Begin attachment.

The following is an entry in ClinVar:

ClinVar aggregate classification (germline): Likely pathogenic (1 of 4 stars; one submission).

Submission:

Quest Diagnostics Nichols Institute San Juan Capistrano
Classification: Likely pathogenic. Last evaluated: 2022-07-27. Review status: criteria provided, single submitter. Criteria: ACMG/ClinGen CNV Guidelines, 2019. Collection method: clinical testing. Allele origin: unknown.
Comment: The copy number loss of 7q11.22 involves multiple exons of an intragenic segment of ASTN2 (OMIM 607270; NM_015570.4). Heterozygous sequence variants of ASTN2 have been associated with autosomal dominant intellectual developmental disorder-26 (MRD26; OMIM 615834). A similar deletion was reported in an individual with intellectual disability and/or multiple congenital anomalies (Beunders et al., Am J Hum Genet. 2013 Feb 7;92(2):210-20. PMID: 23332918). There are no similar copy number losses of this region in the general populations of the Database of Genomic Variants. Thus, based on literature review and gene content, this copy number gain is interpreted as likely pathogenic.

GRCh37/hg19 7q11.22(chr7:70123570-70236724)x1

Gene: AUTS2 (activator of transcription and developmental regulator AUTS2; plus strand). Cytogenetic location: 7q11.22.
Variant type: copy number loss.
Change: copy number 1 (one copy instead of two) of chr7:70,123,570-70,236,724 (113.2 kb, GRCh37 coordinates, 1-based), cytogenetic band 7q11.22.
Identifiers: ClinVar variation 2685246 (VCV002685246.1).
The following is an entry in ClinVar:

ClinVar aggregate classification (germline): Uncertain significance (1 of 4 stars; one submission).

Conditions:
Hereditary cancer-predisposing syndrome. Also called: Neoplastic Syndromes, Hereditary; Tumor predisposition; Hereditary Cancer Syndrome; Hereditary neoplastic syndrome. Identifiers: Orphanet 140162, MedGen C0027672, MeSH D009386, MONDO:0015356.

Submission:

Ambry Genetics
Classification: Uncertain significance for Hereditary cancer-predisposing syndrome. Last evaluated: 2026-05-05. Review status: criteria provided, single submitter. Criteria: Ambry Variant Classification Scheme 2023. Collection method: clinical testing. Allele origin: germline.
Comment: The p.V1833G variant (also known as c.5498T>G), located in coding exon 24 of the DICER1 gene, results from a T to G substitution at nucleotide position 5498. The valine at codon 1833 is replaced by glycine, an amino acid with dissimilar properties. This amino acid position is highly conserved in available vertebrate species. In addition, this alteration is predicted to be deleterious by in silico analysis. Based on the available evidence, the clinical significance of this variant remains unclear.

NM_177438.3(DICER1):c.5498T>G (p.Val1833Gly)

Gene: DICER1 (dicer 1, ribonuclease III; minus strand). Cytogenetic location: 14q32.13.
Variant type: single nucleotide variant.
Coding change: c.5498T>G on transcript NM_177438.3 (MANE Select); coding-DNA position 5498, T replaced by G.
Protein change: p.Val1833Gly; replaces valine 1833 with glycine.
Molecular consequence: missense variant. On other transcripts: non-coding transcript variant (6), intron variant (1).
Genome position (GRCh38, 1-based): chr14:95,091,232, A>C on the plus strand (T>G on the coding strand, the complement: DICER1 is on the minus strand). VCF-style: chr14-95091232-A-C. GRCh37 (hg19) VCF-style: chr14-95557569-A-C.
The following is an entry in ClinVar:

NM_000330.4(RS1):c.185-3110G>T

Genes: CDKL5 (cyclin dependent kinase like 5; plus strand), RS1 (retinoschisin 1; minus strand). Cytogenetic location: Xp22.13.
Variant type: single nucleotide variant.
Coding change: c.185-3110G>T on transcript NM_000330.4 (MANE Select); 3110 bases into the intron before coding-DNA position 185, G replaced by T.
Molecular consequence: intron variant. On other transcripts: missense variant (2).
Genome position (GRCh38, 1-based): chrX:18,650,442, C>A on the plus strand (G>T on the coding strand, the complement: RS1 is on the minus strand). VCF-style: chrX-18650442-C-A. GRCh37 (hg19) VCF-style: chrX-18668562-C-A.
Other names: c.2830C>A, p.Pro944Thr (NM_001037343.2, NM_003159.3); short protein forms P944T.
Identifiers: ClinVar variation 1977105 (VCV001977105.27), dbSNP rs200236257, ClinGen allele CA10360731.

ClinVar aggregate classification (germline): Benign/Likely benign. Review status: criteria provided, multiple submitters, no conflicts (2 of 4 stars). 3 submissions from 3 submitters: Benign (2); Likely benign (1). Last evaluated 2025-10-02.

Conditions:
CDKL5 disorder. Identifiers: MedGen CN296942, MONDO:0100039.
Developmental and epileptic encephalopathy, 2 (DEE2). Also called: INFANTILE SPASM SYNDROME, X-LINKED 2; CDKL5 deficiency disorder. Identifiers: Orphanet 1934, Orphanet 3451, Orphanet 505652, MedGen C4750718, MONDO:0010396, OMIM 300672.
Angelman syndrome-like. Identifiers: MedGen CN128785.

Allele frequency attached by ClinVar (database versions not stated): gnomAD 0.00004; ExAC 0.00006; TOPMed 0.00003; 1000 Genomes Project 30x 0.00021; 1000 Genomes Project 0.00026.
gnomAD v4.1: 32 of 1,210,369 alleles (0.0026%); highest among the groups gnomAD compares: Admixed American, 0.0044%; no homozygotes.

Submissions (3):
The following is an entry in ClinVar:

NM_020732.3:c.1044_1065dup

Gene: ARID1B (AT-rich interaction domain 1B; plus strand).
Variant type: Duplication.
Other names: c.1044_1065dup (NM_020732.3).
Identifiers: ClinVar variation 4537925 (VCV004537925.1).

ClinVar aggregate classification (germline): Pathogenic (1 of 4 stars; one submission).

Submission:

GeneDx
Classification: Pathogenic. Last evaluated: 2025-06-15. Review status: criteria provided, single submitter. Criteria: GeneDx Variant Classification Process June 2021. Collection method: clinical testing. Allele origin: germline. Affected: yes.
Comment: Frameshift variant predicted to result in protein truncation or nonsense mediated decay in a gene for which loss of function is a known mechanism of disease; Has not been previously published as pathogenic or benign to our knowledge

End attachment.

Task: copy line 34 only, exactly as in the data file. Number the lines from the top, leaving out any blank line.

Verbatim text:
Other names: c.2830C>A, p.Pro944Thr (NM_001037343.2, NM_003159.3); short protein forms P944T.